Zombie Economics: How Dead Ideas Still Walk among Us
In the graveyard of economic ideology, dead ideas still stalk the land.
The recent financial crisis laid bare many of the assumptions behind market liberalism--the theory that market-based solutions are always best, regardless of the problem. For decades, their advocates dominated mainstream economics, and their influence created a system where an unthinking faith in marke...more
For each of five major topics: trickle-down economics, privatization, moderation economics, efficient markets, and dynamic stochastic general equilib ...more
The chapter on Dynamic Stochastic General ...more
Which seems to be OK, since most the economists get thing wrong most the time anyway. A text on political economy with the emphasis on political. Quiggin has a lively style and a ready wit.
The basic theme is a review of intellec ...more
Quiggin covers the Great Moderation (unsustainable in the long term), the Efficient Markets hypothesis (wishful thinking), Trickle-Down Economics (self-serving bullshit), and Privatisation (actually a good idea when done pragmatically instead of ideologically). He also c ...more
An interesting book that talks about "dead" (read: disproven by events) economic ideas and how they continue to influence thought and policy. Quiggan goes about his work in a straightforward fashion, and although the death of some of these ideas is more controversial then others, he makes a pretty good case that all of them need to be consigned to the scrap-heap. There's a certain amount of academic-economics inside-baseball involved here, ...more
The author pr ...more
Zombie Economics: How Dead Ideas Still Walk Among Us is a critique of many of the free market ideas that have defined government policy in the last 30 years. The author John Quiggin a professor of economics at the University of Queensland is a well known Keynesian. The fact Professor Quiggin advocates a return to regulation of financial services and a returned to the mixed economy is not surprising. Taking this into account readers shou ...more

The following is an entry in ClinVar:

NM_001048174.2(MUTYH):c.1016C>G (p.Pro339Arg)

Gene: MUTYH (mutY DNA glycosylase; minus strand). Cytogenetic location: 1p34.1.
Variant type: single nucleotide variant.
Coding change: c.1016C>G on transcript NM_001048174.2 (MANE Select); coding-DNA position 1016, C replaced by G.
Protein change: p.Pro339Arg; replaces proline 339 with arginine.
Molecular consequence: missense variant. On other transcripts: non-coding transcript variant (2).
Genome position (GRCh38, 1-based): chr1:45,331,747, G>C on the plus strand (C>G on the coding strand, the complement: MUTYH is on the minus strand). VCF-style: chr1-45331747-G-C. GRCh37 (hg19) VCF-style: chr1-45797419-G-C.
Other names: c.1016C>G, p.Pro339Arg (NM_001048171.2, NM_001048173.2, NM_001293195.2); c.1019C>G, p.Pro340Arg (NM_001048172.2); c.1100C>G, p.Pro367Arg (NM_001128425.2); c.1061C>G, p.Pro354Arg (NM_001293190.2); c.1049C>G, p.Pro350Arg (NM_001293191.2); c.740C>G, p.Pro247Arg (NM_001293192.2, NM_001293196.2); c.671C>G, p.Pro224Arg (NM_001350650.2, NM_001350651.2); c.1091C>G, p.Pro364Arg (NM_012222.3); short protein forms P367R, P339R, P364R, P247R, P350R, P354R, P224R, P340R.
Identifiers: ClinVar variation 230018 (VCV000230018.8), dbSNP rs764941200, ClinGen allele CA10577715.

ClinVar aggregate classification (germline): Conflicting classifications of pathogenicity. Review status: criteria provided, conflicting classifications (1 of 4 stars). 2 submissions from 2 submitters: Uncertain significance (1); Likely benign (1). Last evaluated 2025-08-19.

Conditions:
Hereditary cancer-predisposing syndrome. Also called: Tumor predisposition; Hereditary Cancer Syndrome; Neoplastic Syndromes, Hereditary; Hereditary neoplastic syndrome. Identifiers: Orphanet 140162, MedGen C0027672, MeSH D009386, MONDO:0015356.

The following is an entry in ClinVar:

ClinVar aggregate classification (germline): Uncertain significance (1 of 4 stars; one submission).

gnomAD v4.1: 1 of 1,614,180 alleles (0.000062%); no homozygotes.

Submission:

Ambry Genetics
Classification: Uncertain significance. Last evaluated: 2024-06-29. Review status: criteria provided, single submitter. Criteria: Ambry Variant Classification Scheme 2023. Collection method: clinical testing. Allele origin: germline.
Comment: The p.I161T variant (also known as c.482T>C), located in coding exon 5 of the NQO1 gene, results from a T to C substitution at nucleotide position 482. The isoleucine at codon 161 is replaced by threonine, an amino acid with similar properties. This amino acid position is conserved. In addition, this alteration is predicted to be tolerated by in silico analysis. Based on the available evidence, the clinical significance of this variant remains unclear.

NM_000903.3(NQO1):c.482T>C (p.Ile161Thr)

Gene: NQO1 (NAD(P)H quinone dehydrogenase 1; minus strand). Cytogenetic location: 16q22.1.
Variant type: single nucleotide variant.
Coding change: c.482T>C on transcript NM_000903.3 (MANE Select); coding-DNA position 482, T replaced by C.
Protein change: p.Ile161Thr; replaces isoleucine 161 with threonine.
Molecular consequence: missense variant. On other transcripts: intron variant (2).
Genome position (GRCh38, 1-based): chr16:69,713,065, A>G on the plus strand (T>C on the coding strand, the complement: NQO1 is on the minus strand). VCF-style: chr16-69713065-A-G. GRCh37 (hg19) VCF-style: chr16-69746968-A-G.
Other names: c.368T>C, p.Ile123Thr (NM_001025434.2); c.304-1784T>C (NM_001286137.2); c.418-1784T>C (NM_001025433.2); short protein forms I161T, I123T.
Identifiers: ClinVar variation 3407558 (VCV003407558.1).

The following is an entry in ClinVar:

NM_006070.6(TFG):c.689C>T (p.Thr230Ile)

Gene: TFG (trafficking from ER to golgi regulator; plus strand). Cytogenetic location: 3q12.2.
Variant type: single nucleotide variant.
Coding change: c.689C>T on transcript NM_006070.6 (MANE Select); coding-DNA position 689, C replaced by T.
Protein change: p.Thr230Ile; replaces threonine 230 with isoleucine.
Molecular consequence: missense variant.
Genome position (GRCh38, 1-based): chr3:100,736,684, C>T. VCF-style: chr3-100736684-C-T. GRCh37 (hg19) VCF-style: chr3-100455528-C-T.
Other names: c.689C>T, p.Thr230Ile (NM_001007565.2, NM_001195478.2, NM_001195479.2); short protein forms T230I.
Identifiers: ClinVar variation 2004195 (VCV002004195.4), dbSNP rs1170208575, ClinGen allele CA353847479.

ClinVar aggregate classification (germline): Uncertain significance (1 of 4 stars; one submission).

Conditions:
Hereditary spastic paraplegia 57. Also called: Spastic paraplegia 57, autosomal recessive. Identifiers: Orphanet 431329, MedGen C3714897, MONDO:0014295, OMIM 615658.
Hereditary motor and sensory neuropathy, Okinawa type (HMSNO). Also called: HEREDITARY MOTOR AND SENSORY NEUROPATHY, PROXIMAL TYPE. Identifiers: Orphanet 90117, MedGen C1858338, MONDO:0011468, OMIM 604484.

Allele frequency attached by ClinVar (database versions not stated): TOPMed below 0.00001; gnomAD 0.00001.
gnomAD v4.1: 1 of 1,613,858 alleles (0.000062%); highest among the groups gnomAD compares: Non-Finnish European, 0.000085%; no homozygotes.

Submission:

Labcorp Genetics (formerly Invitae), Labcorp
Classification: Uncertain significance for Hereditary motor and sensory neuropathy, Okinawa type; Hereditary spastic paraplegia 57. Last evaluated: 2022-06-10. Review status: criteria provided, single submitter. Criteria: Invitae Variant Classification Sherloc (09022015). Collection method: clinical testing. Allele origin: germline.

1. I love decision theory (I'm a philosopher of science who works on Bayesian stuff), but I think the attempts by economists to derive interesting macroecomic results by doing decision-theory problems on age ...more
Last Summer in the midst of the OMGGREECEISDOOMEDWE'REALLGOINGTODIE!111!!!!!!!11!!! hysteria I went and bought books because that's just how I react to everything.
There I was, in one of my favourite bookstores, browsing away when I happened upon the finance section. I don't choose to read economics books for pleasure the way I do other non-fiction books. When it comes to economics, I'll read whatever I need to read in the news in order to unde ...more
I do not value reviews where people just list what you will find in the book so I'll just say that it goes through a number of economics theories that the author considers to have failed but yet persist - a good example is 'trickle-down' (which the author states is a pejorative term coined by leftists, sort of like how the Big Bang ...more
Disappointing. Bites off quite a lot, but fails to chew it. Why am I so disappointed? I guess I don't see a strong connection between these ideas and the 2008 crisis, probably because I've heard so many conflicting explanations of the crisis. The explanation in this book is something like "The crisis happened because economists believe these stupid ideas." Huh? Maybe I missed it because I am skimming around looking for the beef, but I missed the part where he connected the crisis to specific po ...more
Much is devoted to economic debates that are presented in a way that it not very entertaining, with the occasion reference to zombies at the end of each chapter. I needed toothpicks to keep my eyes open when reading about the Efficient Market Hypothesis and you’ll pr ...more
Quiggin does a very g ...more
Each idea is one that the author argues is dead (or rather should be dead) based on empirical evidence or its inability to explain real actual economic situations past. As Zombie Economics is popular in level this is not a textbook. You get a p ...more
Introduces Real business cycle theory (RBC theory), is a class of macroeconomic models in which business cycle fluctuations to a large extent can be accounted for by real (in contrast to nominal) shocks. RBC theory differs in this way from other theories of the business cycle such as Keynesian e ...more
Thankfully Quiggin does not shy away from this reality - though he never misses an opportunity to kick Marx in the shins either.
I've been reading criticism ...more
My one quibble with Professor Quiggin is that after some very astute and well documented ...more
The ideas are well evidenced and they arguments of the defenders of these policies are explored and investigated, with minimal st ...more
Quiggin can write, and the book is ...more